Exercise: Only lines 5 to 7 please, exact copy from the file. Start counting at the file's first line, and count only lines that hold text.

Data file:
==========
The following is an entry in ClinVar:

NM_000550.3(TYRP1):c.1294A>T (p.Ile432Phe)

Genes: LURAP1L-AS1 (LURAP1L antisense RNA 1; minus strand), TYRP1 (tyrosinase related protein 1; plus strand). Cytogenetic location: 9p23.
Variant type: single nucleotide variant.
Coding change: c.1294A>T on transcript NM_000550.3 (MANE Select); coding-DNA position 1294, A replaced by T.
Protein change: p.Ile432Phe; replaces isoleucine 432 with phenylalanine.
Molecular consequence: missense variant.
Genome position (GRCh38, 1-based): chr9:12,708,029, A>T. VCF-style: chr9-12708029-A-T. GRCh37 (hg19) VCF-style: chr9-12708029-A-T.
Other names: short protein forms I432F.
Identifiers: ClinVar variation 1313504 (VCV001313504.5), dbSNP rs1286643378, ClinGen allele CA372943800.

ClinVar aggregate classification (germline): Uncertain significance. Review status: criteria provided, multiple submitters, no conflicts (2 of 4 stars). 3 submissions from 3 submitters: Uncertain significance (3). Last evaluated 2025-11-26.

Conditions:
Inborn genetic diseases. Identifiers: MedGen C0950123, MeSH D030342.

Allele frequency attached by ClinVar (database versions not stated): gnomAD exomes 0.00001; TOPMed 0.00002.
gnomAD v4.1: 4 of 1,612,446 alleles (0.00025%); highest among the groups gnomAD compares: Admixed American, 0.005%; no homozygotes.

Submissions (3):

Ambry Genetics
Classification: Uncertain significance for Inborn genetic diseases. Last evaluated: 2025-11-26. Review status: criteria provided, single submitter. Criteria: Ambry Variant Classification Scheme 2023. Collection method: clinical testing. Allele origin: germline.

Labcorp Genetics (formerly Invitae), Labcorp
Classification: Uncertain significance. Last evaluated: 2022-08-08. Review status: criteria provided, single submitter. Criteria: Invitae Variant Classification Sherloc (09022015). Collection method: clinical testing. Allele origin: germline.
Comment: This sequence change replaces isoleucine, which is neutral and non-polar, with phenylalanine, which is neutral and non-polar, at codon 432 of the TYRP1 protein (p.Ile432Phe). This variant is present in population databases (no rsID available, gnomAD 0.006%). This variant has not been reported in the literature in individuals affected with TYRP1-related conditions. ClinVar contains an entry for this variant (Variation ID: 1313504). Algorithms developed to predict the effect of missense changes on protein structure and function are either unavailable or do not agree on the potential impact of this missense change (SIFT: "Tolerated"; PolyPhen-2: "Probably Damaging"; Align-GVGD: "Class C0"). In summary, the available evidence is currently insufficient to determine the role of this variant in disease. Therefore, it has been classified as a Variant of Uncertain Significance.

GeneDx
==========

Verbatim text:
Coding change: c.1294A>T on transcript NM_000550.3 (MANE Select); coding-DNA position 1294, A replaced by T.
Protein change: p.Ile432Phe; replaces isoleucine 432 with phenylalanine.
Molecular consequence: missense variant.